Nicolás Kuroña leads a simple life in Berazategui, a small town on the outskirts of Buenos Aires. He is a father and a fan of the football team Boca Juniors. Earlier this week, he had only a few hundred followers on Twitter, where he would share his insights into Bitcoin and post hashtags affirming Latin America’s support for Trump. He also used the platform to advocate for the release of El Presto, a controversial Youtuber who was arrested last year for making death threats against Argentina’s vice president, Cristina Fernández de Kirchner. 

That all changed Wednesday night, when Nicolas Kuroña made a momentous discovery. Inexplicably, the URL “”—the local landing page for Google in Argentina—was available. With a few clicks of his mouse, Kuroña became the stuff of legends—perhaps the greatest champion Argentina has seen since the death of Diego Maradona last November. Experts contacted by Rest of World believe that poor management of Argentina’s centralized domain system is to blame.

At 11:45 P.M. Buenos Aires time, soon after making his discovery, Kuroña declared on Twitter that he had legally registered the domain. For a few brief hours, Nicolás Kuroña of Berazategui was the owner of Google Argentina (or at least its homepage). The internet exploded.

Suddenly, he was no longer just a random dad, bostero, and aspirational crypto bro. Kuroña was a folk hero. His tweet amassed over 75,000 likes within 24 hours and his face was plastered over memes, including ones comparing him to El Diego himself.

The coup was a much-needed distraction for Argentina. After all, thanks to an 8 P.M. curfew and a sharp rise in Covid cases, Buenos Aires locals, known as Porteños, had few better options other than to stay home and shitpost the night away. In the midst of this, Kuroña became a valiant David, at odds with the twin Goliath figures of the government and the tech giant.

“Not even Google is safe from Argentine insecurity,” wrote the first Twitter user to discover the purchase. Another user encouraged Kuroña to negotiate the sale of the URL back to the company in Bitcoin to ensure that the country’s revenue service could not seize the domain. He added that he was optimistic Kuroña could score at least $100,000, and offered to help him negotiate for a 5% commission.  

As social media users were busy entertaining themselves, internet sleuths—and presumably Google itself—were scrambling to figure out what had happened. Argentina has a centralized, government-run service called NIC that registers and sells all “.ar” suffixed domain names. Why, then, had Google’s become available? 

Early speculation held that the domain had simply expired. With NIC, owners have to renew their license every year. Otherwise, anyone can register the URL for just 270 pesos, about $3. Sometimes people forget to renew their websites and others snatch them up just to sell them back at an exorbitant markup—a practice called cybersquatting. Had Google just been the victim of the greatest ciberocupación of all time?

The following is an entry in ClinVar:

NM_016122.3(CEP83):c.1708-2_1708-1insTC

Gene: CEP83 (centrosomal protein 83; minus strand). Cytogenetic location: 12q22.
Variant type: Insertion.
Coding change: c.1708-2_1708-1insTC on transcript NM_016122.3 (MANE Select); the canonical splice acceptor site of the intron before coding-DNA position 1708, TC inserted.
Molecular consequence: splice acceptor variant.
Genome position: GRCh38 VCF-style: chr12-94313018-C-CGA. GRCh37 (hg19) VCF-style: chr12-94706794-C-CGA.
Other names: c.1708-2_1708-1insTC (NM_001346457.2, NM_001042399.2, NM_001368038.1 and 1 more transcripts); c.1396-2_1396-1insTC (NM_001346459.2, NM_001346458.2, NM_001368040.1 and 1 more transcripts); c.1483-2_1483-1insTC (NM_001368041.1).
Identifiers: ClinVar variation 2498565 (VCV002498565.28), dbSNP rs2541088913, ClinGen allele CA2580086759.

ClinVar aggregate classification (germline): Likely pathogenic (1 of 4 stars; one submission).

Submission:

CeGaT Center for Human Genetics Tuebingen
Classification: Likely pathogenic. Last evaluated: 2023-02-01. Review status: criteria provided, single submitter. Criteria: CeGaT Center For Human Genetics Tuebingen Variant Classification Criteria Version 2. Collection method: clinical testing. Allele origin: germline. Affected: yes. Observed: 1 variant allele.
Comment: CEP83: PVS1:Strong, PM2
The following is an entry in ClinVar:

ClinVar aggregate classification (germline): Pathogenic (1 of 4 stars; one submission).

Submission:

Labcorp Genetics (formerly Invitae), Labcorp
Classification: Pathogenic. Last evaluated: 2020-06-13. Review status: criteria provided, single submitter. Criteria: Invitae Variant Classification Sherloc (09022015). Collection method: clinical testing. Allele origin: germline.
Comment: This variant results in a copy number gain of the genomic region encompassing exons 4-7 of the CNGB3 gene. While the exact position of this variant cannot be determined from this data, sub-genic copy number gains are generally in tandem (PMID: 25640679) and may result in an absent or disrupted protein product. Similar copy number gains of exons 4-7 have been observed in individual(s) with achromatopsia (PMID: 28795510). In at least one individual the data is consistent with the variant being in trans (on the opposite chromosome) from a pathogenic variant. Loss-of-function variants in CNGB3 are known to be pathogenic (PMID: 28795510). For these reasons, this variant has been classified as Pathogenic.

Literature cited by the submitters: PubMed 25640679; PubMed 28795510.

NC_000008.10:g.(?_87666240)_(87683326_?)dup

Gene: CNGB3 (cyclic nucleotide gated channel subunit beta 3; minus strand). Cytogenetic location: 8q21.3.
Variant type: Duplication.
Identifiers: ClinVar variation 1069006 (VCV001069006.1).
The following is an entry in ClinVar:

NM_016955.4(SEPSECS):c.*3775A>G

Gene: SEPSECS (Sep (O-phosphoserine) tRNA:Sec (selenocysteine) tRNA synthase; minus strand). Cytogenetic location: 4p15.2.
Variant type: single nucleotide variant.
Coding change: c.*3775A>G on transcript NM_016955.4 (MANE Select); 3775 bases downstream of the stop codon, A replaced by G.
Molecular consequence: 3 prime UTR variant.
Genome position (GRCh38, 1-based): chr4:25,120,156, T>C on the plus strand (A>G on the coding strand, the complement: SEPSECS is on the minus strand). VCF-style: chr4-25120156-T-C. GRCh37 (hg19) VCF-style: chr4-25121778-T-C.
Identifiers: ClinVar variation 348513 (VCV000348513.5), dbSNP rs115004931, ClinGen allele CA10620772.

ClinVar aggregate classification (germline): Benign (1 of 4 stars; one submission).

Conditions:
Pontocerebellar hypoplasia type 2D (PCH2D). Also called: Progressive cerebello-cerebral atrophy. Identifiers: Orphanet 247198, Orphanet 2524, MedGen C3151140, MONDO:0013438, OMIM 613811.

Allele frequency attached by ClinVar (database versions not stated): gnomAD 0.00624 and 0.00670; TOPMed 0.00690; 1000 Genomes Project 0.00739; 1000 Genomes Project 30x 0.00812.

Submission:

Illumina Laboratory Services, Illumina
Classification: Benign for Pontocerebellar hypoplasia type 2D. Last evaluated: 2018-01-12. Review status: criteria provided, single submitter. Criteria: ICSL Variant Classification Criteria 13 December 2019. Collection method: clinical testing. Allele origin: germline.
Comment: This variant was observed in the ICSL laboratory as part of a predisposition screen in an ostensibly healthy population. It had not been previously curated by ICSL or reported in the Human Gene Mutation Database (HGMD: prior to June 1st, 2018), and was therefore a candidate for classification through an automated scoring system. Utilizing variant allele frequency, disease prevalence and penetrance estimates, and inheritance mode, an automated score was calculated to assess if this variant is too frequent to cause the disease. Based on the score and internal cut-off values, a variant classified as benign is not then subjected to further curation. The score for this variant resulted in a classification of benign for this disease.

Andrés Vázquez is a digital researcher with the project Open Data Córdoba, which automatically tracks and records information about thousands of domain purchases and sales. As he delved into the backend, he realized that Google’s domain had expired and been successfully renewed, but all that had happened last July. Something else must have happened. 

“It is very likely that [Kuroña] is telling the truth,” Vázquez told Rest of World. “[NIC] had a failure and by mistake let this guy register and take over the domain.” 

Vázquez believes that NIC was probably undergoing some kind of maintenance, and as a result, the domain became available. It likely wasn’t just that domain, either, but potentially many others. It is impossible to know, because right after Kuroña tweeted about his victory, NIC went down. When the Argentine registry went live again later that evening, was back in the hands of its semi-rightful owner. No confirmation has been made as to whether Kuroña was compensated or reimbursed for his loss. 

A representative from NIC provided a statement to Rest of World saying, “There is not final diagnostic” regarding the incident.

Google, for its part, is pleading ignorance. In a statement to Rest of World, a representative said, “The problem that affected access to has been resolved. We regret the inconvenience that the situation has caused and we are continuing to investigate the causes.” 

What will happen next is anyone’s guess. For the temporary loss of service, Google could sue NIC for damages. Vázquez said that NIC could also accuse Kuroña of malfeasance. “It’s difficult to know what will happen because we do not know what happened to NIC,” Vázquez said. “It is very serious. In many years of using domain data, I’ve never seen anything like this.”